Problems, solutions, and tips

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Problems, solutions, and tips

Postby Ulmdorgr » Sat Mar 27, 2010 11:05 pm

A list of problems, their causes, and solutions. This is an incomplete list. Last updated: November 1, 2010.

How to identify pests: http://www.salviasource.org/forum/pests ... mon-pests/

Problems and solutions

  • Browning/black edges of leaves: necrosis. Two causes are listed below, however, they are somewhat contradictory. If you can shed more light on this topic, please do.
    • According to Shamanic-Extracts.com, "When black edges appear on the leaves this is often due to a (too) low humidity."
    • Over watering; typically watering too often. Attempt to water on a conservative basis (once a week). Before watering, place a finger or specialized tool into the soil to sense the amount of moisture. Can also be caused by excess misting.
    • If the roots are clumped together, holding soil tight, the plant will not be able to absorb moisture. Having a rootbound plant will stunt its growth and probably kill it if you do not act quickly.
  • Chlorosis: yellowing of stem and leaves. Caused by:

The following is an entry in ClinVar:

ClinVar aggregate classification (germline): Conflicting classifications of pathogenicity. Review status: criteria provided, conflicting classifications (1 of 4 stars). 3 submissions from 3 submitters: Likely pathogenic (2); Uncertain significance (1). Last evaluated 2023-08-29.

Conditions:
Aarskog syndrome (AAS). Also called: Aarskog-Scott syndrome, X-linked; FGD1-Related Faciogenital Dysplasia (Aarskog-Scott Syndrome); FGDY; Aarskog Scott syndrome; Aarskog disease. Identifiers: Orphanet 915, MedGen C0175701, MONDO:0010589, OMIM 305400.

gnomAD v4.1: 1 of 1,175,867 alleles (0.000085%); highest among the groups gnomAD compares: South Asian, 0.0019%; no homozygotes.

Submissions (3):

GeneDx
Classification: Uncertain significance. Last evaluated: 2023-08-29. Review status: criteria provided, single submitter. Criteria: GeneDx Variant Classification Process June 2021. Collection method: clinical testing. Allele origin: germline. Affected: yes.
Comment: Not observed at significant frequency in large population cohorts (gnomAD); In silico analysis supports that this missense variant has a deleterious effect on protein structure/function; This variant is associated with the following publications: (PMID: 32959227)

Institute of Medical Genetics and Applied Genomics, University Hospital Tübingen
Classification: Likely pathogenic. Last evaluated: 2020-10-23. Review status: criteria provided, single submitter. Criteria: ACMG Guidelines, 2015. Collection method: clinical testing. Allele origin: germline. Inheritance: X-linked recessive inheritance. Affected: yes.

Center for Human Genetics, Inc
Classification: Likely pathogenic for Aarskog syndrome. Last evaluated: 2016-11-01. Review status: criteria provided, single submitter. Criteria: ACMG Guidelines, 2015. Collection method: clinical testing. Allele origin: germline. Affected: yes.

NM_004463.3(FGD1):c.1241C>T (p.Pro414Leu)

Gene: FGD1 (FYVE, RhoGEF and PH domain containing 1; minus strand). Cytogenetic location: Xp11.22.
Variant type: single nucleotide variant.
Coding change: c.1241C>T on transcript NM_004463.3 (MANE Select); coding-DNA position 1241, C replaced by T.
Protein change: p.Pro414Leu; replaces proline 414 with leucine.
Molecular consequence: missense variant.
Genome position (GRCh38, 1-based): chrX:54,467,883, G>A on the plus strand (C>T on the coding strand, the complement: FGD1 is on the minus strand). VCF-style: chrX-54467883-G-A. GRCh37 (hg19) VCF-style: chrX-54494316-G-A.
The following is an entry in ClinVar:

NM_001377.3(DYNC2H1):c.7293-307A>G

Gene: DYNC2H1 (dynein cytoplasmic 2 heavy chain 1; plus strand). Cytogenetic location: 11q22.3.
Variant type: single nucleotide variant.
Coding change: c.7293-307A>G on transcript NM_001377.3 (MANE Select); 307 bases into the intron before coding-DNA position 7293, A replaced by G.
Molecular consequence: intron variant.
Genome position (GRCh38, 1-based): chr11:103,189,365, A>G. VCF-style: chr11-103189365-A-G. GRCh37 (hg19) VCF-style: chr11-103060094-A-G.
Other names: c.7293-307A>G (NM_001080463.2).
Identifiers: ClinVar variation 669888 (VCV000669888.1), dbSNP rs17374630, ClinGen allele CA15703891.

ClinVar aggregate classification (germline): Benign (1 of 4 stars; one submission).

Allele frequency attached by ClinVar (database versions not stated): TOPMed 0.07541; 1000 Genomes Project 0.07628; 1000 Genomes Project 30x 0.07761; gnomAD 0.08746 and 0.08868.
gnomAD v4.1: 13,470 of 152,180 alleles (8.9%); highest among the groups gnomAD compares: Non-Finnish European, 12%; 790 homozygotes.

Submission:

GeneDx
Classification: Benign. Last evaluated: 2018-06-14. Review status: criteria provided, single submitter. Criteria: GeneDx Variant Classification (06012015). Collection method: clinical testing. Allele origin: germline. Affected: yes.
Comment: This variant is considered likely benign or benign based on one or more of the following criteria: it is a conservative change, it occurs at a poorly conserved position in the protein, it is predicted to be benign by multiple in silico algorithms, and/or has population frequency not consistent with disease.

• Over watering; typically watering too often. Attempt to water on a conservative basis (once a week). Before watering, place a finger or specialized tool into the soil to sense the amount of moisture. Can also be caused by excess misting. See this page for more info.
    • Iron, or sometimes zinc, deficiency. This affects the plant's ability to absorb nutrients.
    • Unfavorable soil ph levels.
      • Erowid suggests that Salvia Divinorum prefers slightly acidic soil PH (6.1-6.6): "Regardless of what soil mixture you use, try to keep your soil pH between 6.1 and 6.6. Were able to achieve this by watering approximately once a month with Stern's Miracid® or with a solution of 1 tablespoon of 50- grain (5 percent) natural apple cider vinegar to one gallon of water."
    • Poor drainage of water. Make sure your pots have holes in them! If holes are near the bottom, do not let excess water, such as in a tray to catch water, rise high enough to touch the soil.
    • Damaged or compacted roots. Re-pot your plants yearly.
    • Using certain pesticides or herbicides.
    • "Exposure to sulfur dioxide."
  • Fungal infestation: results in "red, brown, yellow, or black spots on leaves and stems... On some Prunus plants, the spots drop out, leaving a "shot hole" appearance. Sometimes spots enlarge and coalesce, and then infected leaves drop; severe infections can defoliate some plants" (Sunset , 554). Some fungi cause black spots and some cause rust on the bottom of leaves. Caused by:
    • Humidity: higher humidity promotes the growth of fungi and bacteria, as well as tropical plants. Since La Pastora loves her water, fighting with fungicides or living with the fungi may be your only options. You may want to try to grow her at a lower humidity.
    • Anthracnoses: a specific disease.